The Simple Reason Revenue-Based Mileage Earning Means Fewer Miles Earned
I looked at second quarter revenue per available seat mile, divided by load factor, and came up with an average fare per mile flown for Delta, United, and American. It was meant as a rough back of the envelope to compare to the ~ 20 cents a mile flown you’d have to pay to break even in your mileage earning with the way things work now.
In the simplest version, just know that the basic earning in a revenue-based frequent flyer program has required 20 cents a mile to break even with a mileage-based earning system. And passengers aren’t paying the airlines an average of 20 cents a mile to fly.
Of course, when airlines have switched to revenue-based mileage earning it’s been worse than this — fewer miles award on average, but they’ve also taken the opportunity to diminish the value of the miles you do earn. And that puts the lie to the idea that they’re “rewarding high value customers.” They’re not, they’re only devaluing high value customers less.
How Would American’s Revenue-Based Mileage Earning Work?
Now let’s take a look at what American seems to be moving to a year from now. Here’s the expected points-earning:
Let’s look at what that means in practice. Here’s a list of the 14 lowest fares between New York and Sao Paulo, Brazil published by American Airlines.
This is a good route to look at fares for, since while revenue-based points earning will be based on fare plus surcharges there aren’t any fuel surcharges on Brazil flights.
And let’s assume a roundtrip fare of $950. This isn’t a super expensive roundtrip, but it’s not the cheapest published fare either by a long shot.
- General members see their earning cut in half.
- Golds lose 5000 miles, Platinums lose 11,000 miles.
- Executive Platinums ‘only’ lose 8500 miles.
What we see is that to ‘break even’ with current mileage earning, general members need to spend 20 cents a mile. That’s now standard across the major US airlines.
Golds and Executive Platinums, because of their mileage bonuses which are actually going up (Golds from 25% to 40% and Executive Platinums from 100% to 120%) ‘only’ have to spend 18 cents a mile flown to break even.
While Platinums have to spend 25 cents per mile to break even since American appears to be taking the opportunity to devalue Platinum benefits (mileage bonus dropping from 100% to 60%) at the same time they shift to revenue-based accrual.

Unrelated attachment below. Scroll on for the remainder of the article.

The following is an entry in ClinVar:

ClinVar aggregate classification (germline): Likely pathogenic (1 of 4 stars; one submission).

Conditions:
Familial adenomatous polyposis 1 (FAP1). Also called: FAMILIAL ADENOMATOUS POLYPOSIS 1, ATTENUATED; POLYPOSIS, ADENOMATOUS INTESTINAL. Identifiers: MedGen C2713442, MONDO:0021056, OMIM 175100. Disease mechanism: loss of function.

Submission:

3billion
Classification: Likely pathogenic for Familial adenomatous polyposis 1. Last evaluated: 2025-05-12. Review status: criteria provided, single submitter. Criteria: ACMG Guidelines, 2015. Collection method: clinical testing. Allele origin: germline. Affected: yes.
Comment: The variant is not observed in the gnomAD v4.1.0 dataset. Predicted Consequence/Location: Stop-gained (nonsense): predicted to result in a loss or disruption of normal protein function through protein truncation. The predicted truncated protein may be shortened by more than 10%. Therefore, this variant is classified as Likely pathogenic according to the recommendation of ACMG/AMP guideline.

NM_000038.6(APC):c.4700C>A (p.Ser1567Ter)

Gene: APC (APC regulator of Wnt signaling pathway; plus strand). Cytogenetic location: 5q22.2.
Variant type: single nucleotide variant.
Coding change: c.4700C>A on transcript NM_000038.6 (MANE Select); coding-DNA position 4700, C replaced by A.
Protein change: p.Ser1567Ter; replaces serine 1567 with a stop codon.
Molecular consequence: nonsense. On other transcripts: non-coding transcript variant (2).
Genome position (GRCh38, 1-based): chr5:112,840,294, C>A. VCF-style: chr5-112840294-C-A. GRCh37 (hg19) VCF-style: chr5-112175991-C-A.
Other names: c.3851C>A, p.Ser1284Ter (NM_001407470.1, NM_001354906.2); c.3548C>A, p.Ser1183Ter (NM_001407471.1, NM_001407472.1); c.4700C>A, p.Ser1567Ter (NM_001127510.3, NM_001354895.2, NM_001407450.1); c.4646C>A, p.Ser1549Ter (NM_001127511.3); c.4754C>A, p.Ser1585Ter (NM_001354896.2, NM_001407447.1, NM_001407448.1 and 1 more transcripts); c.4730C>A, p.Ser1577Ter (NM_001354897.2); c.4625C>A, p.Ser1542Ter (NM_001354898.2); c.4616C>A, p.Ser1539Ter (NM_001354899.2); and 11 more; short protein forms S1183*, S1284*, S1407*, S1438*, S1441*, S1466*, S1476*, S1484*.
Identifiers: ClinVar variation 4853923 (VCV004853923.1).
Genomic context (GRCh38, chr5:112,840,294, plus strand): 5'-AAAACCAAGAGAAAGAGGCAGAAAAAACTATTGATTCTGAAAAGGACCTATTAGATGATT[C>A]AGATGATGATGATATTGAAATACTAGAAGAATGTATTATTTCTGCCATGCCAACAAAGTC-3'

It takes a roundtrip fare between New York and Sao Paulo of $1700 – $2400 to earn as many miles as AAdvantage members do now.
Results Vary With Long vs. Short Routes
Now let’s take a look at a longer domestic route, Boston – Los Angeles.
You’ll see that a fairly standard $550 fare is a real loser. It takes fares of $930 – $1300 to break even. I’ve been forced to pay $900 roundtrips for sure, but I don’t do it all the time. And that’s just to come out even.
The 18 to 25 cent per mile break-evens remain the same here. The only time that isn’t true is with flights under 500 miles, since elites now earn 500 mile minimums but those go away under revenue-based accrual.
So let’s see what happens to Boston – New York LaGuardia.
Members come out ahead on short flights. And it doesn’t take an expensive ticket at all to break even. Short expensive flights are where members win. Long, relatively cheap flights are where they lose.
Paid Business Class Travel: Not As Rewarded As You’d Think?
Customers who fly longer flights will tend to do worse than customers who fly shorter ones. That’s because on average they pay fewer cents per mile flown. Of course paid business class will mean more miles as well.
Let’s look at American’s Dallas – Hong Kong route, and assume you buy a $4200 business class roundtrip ticket.
Everyone comes out ahead, but probably by less than you’d think (and in fact, Platinums – members flying 50,000 to 99,999 miles with the airline per year – pretty much just break even).
Update: when I first posted this a few hours ago, I left out the 50% ‘class of service bonus’ from the calculation. So I had to update the chart. It’s worse than it even seemed at first:
It turns out that with revenue-based earn, it’s really the expensive business class fares on shorter flights that come out well. Think New York JFK – London. But that’s a route that frequently sees big mileage bonuses now!
Even If You Earn More Miles, You Probably Still Come Out Behind
You’ll want to understand your own flying patterns. But bear in mind that even if you can think of trips where you’d come out ahead, you actually need to average more than 20 cents a mile spent (18 cents for Golds and Executive Platinums) in order to earn more miles under American’s projected revenue-based earning structure.
And even if you’ll earn more miles a year from now, unless you’re going to earn massively more miles you’re still going to lose. Because AAdvantage miles aren’t going to become worth more. It’s much more likely that they will become worth less. We haven’t seen much change in the AAdvantage saver award chart in years. That’s likely to change.
What’s more, revenue-based points-earning has a built-in need to devalue as long as the program retains award charts. That’s because inflation alone will cause miles earning to eventually exceed what were earned before. In a few years, after we’ve seen 25% cumulative inflation, programs will be earning more miles. They’ll either need to reduce points earned, or increase the cost of awards.
Once you go revenue-based for earn, revenue-based redemptions become the logical conclusion. Because then as you spend more, earn more points, airfares are more expensive and so redemptions are more expensive too.
That’s the theory, anyway. In practice revenue-based redemptions don’t preclude devaluations, as Southwest has shown on multiple occasions, because they can — just as banana republics find it too tempting to devalue, so do airlines.